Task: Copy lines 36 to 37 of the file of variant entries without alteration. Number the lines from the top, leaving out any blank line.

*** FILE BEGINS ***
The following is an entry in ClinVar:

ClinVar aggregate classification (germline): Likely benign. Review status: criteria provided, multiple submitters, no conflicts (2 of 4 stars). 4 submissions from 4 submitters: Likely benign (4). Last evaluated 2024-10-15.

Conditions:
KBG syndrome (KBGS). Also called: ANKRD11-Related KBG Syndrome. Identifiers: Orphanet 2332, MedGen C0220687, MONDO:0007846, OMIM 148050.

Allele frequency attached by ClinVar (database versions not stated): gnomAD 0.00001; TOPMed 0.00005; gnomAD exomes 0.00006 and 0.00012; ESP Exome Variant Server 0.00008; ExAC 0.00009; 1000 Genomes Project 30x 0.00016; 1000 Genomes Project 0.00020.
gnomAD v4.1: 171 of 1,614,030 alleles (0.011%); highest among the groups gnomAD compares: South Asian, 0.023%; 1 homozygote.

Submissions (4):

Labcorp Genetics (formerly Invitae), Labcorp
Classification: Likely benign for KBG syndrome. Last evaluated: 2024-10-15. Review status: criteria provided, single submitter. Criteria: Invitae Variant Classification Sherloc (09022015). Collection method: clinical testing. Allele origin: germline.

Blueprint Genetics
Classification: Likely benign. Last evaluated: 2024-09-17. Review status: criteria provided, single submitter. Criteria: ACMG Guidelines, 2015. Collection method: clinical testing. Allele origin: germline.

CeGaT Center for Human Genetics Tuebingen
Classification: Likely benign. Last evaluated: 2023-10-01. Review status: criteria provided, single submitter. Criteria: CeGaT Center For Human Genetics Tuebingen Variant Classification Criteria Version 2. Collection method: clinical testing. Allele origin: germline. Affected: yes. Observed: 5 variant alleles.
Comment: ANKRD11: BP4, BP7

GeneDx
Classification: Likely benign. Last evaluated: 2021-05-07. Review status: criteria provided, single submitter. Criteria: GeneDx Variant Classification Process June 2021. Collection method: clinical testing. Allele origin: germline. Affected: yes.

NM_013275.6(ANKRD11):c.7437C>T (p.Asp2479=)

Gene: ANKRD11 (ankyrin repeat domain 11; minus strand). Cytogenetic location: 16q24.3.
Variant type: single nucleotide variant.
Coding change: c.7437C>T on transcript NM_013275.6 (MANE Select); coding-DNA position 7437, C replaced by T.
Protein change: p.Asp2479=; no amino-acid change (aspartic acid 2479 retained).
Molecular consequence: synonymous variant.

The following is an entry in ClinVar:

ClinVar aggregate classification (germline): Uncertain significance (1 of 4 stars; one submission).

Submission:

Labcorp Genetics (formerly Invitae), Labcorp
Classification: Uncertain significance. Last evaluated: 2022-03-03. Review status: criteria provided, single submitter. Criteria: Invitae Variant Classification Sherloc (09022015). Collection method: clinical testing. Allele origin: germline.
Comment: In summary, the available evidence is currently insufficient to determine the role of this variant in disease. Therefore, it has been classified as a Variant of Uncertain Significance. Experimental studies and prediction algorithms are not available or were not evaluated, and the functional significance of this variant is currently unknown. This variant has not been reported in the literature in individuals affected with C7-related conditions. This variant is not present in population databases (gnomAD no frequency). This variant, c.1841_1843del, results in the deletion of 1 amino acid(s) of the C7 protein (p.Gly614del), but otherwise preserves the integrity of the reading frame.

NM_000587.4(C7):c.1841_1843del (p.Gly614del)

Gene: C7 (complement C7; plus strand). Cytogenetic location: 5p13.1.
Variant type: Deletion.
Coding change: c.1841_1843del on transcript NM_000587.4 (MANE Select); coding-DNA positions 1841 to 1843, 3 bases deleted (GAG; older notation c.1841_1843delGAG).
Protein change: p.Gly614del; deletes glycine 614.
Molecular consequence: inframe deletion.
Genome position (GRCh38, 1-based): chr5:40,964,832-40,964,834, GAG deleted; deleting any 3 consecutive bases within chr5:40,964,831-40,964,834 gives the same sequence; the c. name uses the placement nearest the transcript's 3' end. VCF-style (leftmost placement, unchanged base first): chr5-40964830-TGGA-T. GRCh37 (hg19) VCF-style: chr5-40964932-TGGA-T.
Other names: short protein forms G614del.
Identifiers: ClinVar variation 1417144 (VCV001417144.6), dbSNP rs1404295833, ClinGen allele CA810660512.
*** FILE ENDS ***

Other names: short protein forms G614del.
Identifiers: ClinVar variation 1417144 (VCV001417144.6), dbSNP rs1404295833, ClinGen allele CA810660512.